A player poaching scandal has hit South African schools rugby – according to reports.
According to a report by Dylan Jack in SARugbyMag.co.za, a number of schools on the Eastern Cape are claiming that they are losing their best players to poaching by rivals schools in KwaZulu-Natal.
Some schools in the Eastern Cape claim to have lost as many 25 pupils, as a result of bursaries being handed out to their best rugby players to lure them to rival schools.
Queens’ first XV coach Pierre Jacobs told the website: “In a town like Queenstown we don’t have a massive pool to draw from. To be honest, our ‘player recruitment policy’ is just to hang on to our own players, not to go and look in the surrounding areas for kids who would benefit from coming to Queen’s. Any funding that we get is to hang on to our own kids.’
However the policy doesn’t just effect seniors – the phenomenon is seeing players as young as 13 lured to rival schools.
Poaching of various kinds affects schools across the rugby world.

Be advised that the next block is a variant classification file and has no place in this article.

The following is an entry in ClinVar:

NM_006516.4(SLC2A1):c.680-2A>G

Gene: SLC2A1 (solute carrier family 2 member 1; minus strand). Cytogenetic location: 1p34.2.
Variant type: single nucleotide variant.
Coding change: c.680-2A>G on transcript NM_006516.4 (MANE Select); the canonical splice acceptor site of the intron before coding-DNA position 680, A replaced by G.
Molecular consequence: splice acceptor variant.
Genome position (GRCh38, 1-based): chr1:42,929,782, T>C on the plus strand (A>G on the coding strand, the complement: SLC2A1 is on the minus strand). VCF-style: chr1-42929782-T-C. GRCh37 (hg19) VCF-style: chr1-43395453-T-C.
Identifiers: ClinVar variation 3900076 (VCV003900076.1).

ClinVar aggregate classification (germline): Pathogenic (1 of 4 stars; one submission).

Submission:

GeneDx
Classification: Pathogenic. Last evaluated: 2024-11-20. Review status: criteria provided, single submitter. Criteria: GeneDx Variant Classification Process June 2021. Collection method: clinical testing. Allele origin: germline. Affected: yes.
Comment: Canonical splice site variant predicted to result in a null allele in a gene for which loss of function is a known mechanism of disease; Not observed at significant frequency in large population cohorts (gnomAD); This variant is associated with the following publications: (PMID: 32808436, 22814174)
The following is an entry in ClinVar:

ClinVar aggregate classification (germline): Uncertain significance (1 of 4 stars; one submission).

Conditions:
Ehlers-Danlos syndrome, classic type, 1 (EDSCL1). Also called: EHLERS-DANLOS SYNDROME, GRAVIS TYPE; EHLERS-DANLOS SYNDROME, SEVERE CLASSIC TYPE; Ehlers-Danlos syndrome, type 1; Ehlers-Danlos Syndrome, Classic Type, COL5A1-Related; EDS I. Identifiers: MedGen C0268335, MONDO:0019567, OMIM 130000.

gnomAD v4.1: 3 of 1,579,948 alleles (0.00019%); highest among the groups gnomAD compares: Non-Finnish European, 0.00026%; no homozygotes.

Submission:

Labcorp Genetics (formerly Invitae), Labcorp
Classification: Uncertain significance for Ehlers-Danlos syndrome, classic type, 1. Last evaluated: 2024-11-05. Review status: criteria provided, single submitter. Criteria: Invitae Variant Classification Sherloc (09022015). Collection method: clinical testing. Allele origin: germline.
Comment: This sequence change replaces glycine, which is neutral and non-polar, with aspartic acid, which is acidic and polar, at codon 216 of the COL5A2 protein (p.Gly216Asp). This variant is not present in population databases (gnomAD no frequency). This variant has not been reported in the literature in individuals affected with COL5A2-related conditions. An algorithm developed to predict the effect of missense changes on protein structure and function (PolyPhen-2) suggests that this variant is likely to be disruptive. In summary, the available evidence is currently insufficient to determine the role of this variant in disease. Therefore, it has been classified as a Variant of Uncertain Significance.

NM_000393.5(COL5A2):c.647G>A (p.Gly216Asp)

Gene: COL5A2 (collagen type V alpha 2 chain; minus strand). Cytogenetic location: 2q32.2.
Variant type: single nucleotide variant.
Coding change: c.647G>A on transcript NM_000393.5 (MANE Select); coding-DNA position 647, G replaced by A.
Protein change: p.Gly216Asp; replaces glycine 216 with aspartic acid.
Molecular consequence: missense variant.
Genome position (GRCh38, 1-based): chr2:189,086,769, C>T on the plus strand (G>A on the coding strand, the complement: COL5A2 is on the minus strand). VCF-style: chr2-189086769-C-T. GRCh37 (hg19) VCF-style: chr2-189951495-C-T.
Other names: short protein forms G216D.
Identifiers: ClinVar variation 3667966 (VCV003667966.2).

In New Zealand, the most successful rugby team in Auckland over the last decade, St Kentigern College 1st XV, was reportedly been ‘boycotted’ by up to 10 rival schools over recruitment practices.
Up to five players from rival schools were recruited to play for St Kentigern next year.
‘They’re not building from the ground up, from year nine to 11. They’re going after the superstars and it’s brazen,” Napier Boys principal Matthew Bertram told the NZ Herald, after their halfback joined the school for next year.
Up to 10 schools formally advised St Kentigerns they would boycott playing them.
In Australia, in a bid to stop poaching by NRL sides, the ARU has broadened their academies. They announced a new model will see academies bring in boys as young as 15 in an effort to combat poaching. The academies have previously focused on school leavers.
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